America has built more of an embargo than a real strategy to cure Yemen’s instability. Buttressed by Saudi Arabia and Britain, supporting Sana’a gives the appearance of international cooperation. Unfortunately the networks inside the country remain far beyond influence. And while humanitarian assistance is increasing, the rate doesn’t come close to equaling Western military funding. Then it falls into the cracks of corruption, leaving a hollow military shell of a counterinsurgency.

But the main threat to regional stability stems from AQAP cleric Anwar al-Awlaki. According to one US official, "He is pushing the less sensational. There appears to be a good amount of debate within Al Qaeda, and al-Awlaki is pushing for more hits, but on a smaller scale. He also believes that even when attacks are scrubbed or foiled, they nonetheless are successful if it terrorizes the United States.''

These attacks succeed because they disperse the West’s resources, but also because they provoke Washington into reactionary decision-making - into terrorizing Yemenis.

Although Yemeni officials and al-Awlaki’s tribe both warn against his assassination, Washington believes (with good reason) that the threat is imminent and has reportedly intensified efforts to track him down. However killing him outright would be a colossal error, an act of defiance towards Sana’a that turns al-Awlaki into a martyr and further inflames the conflict. Pure revenge for the Fort Hood shooting, his death would fail to qualify as counter-terrorism let alone counterinsurgency.

Yemeni officials, albeit working in their own interests, rightfully declare that al-Awlaki must be tried in a Yemeni court by the constitution. It’s the best of the worst options available, and one that shouldn’t be ignored. In a possible sign that Sana’a feels disrespected, “Diplomats in San'a privately say they believe that the Yemenis haven't made his capture a priority in their counter-terrorism campaign.”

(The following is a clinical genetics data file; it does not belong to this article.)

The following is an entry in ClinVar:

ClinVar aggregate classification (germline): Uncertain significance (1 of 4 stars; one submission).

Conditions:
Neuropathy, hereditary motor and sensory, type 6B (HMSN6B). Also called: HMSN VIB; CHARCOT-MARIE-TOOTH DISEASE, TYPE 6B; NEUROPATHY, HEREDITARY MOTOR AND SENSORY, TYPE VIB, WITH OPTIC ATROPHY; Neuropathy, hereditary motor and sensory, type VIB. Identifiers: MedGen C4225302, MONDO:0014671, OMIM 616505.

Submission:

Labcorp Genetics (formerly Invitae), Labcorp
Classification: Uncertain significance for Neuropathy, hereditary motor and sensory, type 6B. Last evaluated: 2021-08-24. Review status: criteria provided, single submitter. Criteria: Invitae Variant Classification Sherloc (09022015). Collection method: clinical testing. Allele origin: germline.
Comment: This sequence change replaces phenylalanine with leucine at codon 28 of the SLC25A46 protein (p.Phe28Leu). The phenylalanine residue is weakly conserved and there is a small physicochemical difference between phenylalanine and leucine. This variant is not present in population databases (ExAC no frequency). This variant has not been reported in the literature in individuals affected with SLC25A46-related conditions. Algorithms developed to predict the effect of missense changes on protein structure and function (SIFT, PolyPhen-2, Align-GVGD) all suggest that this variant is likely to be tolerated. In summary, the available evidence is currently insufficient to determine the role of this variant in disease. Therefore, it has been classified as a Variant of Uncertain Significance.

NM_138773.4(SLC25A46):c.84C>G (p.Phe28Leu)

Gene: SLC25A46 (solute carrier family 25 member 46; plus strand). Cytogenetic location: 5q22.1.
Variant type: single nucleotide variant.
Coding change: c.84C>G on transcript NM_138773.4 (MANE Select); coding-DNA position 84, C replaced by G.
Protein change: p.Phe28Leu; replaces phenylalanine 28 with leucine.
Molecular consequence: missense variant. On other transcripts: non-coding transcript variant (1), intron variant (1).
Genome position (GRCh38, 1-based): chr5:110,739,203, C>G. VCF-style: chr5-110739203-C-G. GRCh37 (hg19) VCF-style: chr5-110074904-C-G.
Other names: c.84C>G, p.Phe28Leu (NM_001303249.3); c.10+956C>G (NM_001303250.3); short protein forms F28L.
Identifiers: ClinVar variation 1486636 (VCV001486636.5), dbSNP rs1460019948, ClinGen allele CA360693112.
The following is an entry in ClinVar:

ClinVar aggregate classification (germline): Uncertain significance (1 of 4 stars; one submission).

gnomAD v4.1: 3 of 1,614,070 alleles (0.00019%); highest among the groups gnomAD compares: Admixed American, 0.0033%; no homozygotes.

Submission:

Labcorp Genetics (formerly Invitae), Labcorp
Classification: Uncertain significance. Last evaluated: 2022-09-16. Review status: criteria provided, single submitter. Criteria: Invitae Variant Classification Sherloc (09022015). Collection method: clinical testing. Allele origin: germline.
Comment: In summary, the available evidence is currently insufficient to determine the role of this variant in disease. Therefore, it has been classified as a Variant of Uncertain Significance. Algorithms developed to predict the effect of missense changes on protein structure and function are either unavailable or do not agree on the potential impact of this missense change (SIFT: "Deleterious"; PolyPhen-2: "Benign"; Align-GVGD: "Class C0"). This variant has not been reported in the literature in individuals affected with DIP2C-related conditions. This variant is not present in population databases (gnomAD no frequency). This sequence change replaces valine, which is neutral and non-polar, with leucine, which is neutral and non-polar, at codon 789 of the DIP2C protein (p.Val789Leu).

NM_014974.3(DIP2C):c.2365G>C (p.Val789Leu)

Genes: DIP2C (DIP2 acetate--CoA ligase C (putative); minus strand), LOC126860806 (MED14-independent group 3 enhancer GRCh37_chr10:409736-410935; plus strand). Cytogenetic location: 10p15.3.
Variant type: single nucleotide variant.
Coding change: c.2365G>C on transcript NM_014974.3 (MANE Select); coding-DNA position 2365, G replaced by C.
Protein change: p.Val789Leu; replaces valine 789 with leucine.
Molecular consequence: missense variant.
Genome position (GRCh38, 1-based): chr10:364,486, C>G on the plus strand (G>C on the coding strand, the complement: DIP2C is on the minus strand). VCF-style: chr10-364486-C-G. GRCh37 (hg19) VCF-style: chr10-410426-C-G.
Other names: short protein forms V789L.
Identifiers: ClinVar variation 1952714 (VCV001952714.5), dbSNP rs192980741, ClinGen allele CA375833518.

The political pressure of an imminent attack, coupled with Obama’s logic in Afghanistan, is forcing Washington to overreact to Yemen’s insurgency. Failing to move would contradict the Afghan war, for Obama promised to chase al-Qaeda wherever it spreads. Unfortunately this logic also plays directly into al-Qaeda’s war of attrition. And because of local opposition and resource shortages, America has brought a conventional war to Yemen, not counterinsurgency.

While both the government and AQAP have warned against the consequences of intervention - even as AQAP successfully baits its trap - Washington still refuses to listen.


  1. The fact that these devices were discovered not through security screenings but an "anonymous tip" strikes me as suspicious. That combined with the political timing of an October surprise makes me wonder if they were in fact a plant. Either certain agencies wanting to grease the wheels of change that will guarantee additional funding or the military wanting to justify further escalation in Yemen seem entirely plausible.

  2. RE: "America has brought a conventional war to Yemen, not counterinsurgency."
    The West has sold this as a war on terrorism.
    It is not.
    It has been redefined to bring an unconventional - conventional war to new targets.
    it is all a play on words and the media has done their job.
    This was expected and it will progress very shortly.
    Obama will now go further to the right.
    He must placate the Pentagon, and he can not appear to be weak.
    The political move for him will be to enter Yemen.
    For this he will need a little more justification first.
    Saudi Arabia will not enter Yemen.
    Saudi Arabia and their whole Klan originally came from Yemen. Along with the Bin Laden family.
    Is a coup possible inside Yemen?

  3. Perhaps an external coup. We're exploring the shadows of this situation in full.

  4. IMHO
    Most coups are started from external forces.

    Beware of false flags.